THURSDAY, March 22, 2018 (HealthDay News) — After American women began to adopt annual mammography screening in the 1980s, a very healthy thing happened: the average size of newly discovered breast tumors got smaller.
That's the finding from a new look at data on more than 386,000 U.S. women who were diagnosed with breast cancer between 1983 and 2014.
The average size of breast tumors at diagnosis fell 23 percent during that time — from 26 millimeters to 20 millimeters (1.02 to 0.79 inches), the researchers found.
That's great news for women, because "in general terms, small breast cancers have a better prognosis than larger ones," explained study co-author Dr. Manon Jenkins, of Weston General Hospital, in Bristol, England.
But the news wasn't all upbeat: Not all women have benefited equally from the trend, and in fact, breast tumor size began to creep up again after 2001, the study found.
For example, after the introduction of breast cancer screening in the early 1980s, the average breast tumor size fell 27 percent in women aged 70 to 74, but only 10 percent among those 85 and older. Average tumor size remains highest in women older than 85, who are less likely to be screened, the researchers said.
And between 2001 and 2014, the average tumor size actually increased slightly — between 3 percent (for women aged 75 to 79) and 13 percent (for women aged 50 to 54).
The findings were to be presented Thursday at the European Breast Cancer Conference in Barcelona, Spain.
It's not yet clear whether the recent increase in average breast tumor size will mean more breast cancer deaths, Jenkins and colleagues stressed.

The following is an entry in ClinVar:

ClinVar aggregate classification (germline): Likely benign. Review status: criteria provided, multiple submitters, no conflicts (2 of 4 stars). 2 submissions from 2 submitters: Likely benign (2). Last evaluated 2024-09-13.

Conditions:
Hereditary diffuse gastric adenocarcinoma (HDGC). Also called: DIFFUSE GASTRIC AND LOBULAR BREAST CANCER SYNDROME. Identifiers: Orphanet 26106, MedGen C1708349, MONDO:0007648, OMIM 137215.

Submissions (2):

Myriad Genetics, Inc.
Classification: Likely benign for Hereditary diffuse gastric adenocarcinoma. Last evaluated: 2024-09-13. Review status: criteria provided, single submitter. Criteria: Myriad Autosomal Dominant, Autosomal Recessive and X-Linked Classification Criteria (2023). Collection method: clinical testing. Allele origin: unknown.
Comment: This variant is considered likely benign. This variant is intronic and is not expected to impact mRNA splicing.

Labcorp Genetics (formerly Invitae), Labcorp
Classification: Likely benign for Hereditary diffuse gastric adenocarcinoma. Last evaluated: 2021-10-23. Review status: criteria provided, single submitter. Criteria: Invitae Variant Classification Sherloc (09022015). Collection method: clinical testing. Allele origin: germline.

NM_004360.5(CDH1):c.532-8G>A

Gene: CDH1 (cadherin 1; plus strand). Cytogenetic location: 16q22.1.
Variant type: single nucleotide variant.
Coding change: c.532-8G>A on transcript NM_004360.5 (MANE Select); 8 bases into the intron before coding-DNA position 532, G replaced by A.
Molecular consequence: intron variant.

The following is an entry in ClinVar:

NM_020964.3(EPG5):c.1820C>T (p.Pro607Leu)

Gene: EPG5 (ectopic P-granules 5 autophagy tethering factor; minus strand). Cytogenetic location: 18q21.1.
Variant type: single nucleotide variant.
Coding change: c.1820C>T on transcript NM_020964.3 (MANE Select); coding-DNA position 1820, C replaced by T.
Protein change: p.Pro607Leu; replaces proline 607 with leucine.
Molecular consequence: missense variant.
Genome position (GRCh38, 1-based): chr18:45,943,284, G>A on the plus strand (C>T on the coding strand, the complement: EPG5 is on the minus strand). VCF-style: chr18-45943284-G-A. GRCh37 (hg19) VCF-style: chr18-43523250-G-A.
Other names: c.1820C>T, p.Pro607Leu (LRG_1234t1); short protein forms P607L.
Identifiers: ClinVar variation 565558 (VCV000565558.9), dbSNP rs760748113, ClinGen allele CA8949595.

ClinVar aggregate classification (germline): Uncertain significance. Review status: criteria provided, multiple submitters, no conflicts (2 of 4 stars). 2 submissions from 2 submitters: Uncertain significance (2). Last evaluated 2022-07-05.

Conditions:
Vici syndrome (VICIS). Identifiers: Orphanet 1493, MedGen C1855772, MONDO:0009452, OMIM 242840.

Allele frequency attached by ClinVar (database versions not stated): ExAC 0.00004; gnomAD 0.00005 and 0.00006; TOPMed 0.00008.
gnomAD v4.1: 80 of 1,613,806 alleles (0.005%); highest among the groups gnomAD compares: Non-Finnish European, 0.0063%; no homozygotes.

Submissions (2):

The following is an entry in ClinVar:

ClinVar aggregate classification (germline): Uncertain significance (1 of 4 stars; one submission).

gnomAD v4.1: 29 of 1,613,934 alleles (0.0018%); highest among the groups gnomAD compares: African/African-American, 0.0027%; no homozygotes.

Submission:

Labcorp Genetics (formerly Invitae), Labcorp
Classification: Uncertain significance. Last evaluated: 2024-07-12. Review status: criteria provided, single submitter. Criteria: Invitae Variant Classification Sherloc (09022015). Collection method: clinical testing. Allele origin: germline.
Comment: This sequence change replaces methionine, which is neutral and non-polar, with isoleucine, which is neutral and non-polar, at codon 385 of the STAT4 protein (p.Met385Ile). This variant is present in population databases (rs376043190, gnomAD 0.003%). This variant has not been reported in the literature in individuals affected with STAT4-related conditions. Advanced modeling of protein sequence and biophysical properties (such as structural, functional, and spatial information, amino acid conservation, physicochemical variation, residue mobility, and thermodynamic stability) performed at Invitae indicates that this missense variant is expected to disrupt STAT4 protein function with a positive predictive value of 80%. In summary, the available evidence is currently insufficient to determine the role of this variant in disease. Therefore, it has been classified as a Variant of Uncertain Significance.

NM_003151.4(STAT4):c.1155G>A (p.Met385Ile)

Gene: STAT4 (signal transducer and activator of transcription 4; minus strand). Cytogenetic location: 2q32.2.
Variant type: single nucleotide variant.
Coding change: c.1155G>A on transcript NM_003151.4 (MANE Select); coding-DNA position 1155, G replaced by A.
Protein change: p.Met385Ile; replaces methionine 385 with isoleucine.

But it makes sense that the more screening, the better the survival odds for patients, they added.
"Screening aims to detect breast cancers before they are large enough for a woman to feel them," Jenkins explained in a meeting news release. "If that's the case, then the number of large cancers among women who are offered screening should fall and [deaths] should also decline."
Two oncologists who weren't involved in the study worry that changes to U.S. mammography guidelines might be contributing to recent increases in breast tumor size.
In 2009, the influential U.S. Preventive Services Task Force changed its breast screening guidelines, advising that women have a mammogram once every two years, beginning at age 50 and ending at age 74. The former recommendation had included women aged 40 and over, and advised annual mammograms.
Dr. Alice Police directs breast surgery at Northwell Health in Westchester County, N.Y. She believes the "most likely reason" for the recent slight uptick in average tumor size "is that guidelines for screening have changed."
"These new guidelines have not been universally accepted, but even a partial acceptance could account for the fact that tumor size is now increasing — particularly in older patients," Police said.
"This would indicate an unfortunate trend towards a later diagnosis for some patients, which could translate into poorer outcomes and a higher mortality rate down the line," Police added. "This disturbing trend could be the result some of us have feared from the new screening guidelines."
Dr. Lauren Cassell is chief of breast surgery at Lenox Hill Hospital in New York City. She hailed mammography screening as "one of the major medical advances of the past 50 years."
But she agreed with Police that "it would be a terrible shame if we are picking up tumors that are larger because women are not going for yearly mammograms."
In the United States, more than 40,600 women will die from breast cancer this year alone, according to the American Cancer Society. And about 252,700 new cases of invasive breast cancer will be diagnosed.
Study findings presented at medical meetings should be considered preliminary until published in a peer-reviewed journal.
The U.S. National Cancer Institute has more on breast cancer screening.